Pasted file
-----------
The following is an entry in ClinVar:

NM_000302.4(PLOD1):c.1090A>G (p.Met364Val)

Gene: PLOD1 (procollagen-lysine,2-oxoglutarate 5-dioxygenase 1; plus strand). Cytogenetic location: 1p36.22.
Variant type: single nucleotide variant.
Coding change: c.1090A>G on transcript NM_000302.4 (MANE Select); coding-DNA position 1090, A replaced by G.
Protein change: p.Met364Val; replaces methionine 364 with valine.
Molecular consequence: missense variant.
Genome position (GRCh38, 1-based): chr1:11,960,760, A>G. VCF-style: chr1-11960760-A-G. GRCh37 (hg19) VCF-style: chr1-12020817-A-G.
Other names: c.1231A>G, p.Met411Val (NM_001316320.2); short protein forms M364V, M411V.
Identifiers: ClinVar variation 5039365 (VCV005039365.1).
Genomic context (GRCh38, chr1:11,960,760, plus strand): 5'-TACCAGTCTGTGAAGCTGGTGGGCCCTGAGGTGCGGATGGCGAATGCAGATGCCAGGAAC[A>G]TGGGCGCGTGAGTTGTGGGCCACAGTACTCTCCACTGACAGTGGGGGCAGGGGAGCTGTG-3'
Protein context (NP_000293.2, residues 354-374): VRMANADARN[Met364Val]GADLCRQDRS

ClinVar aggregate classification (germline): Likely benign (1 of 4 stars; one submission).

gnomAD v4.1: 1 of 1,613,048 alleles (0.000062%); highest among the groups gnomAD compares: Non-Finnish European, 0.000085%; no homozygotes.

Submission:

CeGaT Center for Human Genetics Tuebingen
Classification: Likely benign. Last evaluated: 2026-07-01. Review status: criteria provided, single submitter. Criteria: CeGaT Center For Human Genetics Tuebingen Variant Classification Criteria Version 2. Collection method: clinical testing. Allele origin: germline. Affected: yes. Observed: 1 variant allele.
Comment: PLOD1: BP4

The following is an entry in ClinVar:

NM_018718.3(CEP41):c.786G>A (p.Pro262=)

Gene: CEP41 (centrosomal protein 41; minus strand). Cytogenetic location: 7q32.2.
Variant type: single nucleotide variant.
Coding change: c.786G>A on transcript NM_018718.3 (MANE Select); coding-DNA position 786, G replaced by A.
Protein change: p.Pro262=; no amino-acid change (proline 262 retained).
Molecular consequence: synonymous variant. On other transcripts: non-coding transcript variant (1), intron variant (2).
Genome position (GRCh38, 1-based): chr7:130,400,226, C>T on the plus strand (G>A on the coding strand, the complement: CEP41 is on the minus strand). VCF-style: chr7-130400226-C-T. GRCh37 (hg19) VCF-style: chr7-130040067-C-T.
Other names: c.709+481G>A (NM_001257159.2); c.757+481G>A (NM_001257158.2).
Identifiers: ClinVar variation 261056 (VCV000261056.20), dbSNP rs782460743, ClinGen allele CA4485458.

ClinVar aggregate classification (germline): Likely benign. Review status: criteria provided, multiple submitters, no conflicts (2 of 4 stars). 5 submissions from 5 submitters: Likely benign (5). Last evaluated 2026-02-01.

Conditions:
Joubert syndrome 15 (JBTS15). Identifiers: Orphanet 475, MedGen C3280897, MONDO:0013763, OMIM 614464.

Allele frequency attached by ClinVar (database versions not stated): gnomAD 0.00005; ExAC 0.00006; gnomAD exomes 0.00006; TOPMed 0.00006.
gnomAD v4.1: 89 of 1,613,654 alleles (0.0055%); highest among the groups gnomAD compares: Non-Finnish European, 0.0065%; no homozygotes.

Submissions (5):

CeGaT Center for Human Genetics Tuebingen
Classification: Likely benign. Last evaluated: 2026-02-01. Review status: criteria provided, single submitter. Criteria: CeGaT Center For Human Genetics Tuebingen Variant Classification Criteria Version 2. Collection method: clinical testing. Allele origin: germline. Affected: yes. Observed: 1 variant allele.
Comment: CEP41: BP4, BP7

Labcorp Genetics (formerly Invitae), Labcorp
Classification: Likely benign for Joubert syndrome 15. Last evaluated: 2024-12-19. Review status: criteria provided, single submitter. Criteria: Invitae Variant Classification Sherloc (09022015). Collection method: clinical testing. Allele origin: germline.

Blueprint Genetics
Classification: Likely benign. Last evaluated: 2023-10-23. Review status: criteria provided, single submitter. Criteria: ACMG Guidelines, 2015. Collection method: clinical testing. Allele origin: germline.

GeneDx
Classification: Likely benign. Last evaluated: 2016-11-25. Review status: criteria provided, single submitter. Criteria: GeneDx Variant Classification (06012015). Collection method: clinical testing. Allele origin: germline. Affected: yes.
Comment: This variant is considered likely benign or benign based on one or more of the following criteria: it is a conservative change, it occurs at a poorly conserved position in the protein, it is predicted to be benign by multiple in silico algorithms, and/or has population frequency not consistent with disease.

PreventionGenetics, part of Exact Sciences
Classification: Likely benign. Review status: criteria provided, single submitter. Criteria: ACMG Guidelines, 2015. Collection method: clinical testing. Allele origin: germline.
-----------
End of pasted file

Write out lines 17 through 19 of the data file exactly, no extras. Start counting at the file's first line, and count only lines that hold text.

Classification: Likely benign. Last evaluated: 2026-07-01. Review status: criteria provided, single submitter. Criteria: CeGaT Center For Human Genetics Tuebingen Variant Classification Criteria Version 2. Collection method: clinical testing. Allele origin: germline. Affected: yes. Observed: 1 variant allele.
Comment: PLOD1: BP4

The following is an entry in ClinVar: